In class we discussed psychophysics and the variations in people's perceptions of color as dependent on their personal classifications of color. For instance, how one person's absolute threshold in distinguishing the color "orange" from "red" varies from another's absolute threshold. I found an article on such variation in perception among cultures to be quite interesting.
It's fascinating to see how the ability to detect the blue square from the green is so easy for us, yet difficult for those from the Namibia tribe. Likewise, how people from the tribe can easily see a different shade of green to which I have apparently become blind. This brings me to a BBC Horizon video I found on Youtube, where studies show such variations in perception may be a result of culture. That our natural instinct to make sense of things by categorizing them through language has affected our ability to perceive and distinguish things as simple as one shade of green from another. Watch the experiment of the brain function of an infant versus that of a three year old, as portrayed in the video. There is a clear distinction in the infant's perception of different colors compared to that of the toddler!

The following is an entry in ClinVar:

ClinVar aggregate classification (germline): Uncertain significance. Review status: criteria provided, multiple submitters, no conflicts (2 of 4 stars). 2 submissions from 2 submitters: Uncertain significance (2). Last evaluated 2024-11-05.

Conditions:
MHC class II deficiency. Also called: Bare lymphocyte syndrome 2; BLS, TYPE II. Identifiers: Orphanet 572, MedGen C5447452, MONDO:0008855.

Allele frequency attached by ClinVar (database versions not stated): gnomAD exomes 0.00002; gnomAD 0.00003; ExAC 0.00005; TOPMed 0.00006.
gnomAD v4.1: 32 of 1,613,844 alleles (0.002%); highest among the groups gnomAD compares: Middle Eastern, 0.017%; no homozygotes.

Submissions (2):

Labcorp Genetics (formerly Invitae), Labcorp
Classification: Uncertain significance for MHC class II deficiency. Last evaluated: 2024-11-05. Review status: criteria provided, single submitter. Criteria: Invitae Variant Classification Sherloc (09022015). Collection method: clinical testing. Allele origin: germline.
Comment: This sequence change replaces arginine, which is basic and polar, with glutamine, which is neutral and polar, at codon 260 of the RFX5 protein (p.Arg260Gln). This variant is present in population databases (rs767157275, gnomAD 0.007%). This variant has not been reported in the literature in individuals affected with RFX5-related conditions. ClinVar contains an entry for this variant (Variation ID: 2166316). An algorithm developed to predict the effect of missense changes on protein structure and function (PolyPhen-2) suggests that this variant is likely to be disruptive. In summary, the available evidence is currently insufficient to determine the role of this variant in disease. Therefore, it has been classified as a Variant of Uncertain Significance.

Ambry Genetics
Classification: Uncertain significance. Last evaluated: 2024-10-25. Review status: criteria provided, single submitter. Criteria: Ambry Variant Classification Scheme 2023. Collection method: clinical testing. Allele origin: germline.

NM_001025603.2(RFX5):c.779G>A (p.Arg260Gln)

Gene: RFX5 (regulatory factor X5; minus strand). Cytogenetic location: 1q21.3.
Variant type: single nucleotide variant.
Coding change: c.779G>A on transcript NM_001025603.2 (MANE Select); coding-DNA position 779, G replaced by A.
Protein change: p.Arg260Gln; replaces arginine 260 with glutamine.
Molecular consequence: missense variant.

As we mature, we learn to categorize things by name through our language. Language is diversified by each culture's unique set of values. We have larger and more diverse vocabularies for things which hold more value to us. For example, it is because the Inuit value snow that they have more words to classify snow than other cultures. Perhaps through evolution of culture, the Namibia have been forced to learn to distinguish greens more than the typical American so as to distinguish a threatening snake from a harvesting plant. (This is simply an hypothetical reasoning, obviously.) Yet, I find it hauntingly interesting to see how our culture and formation of language may have actually altered our ability to actually see things.
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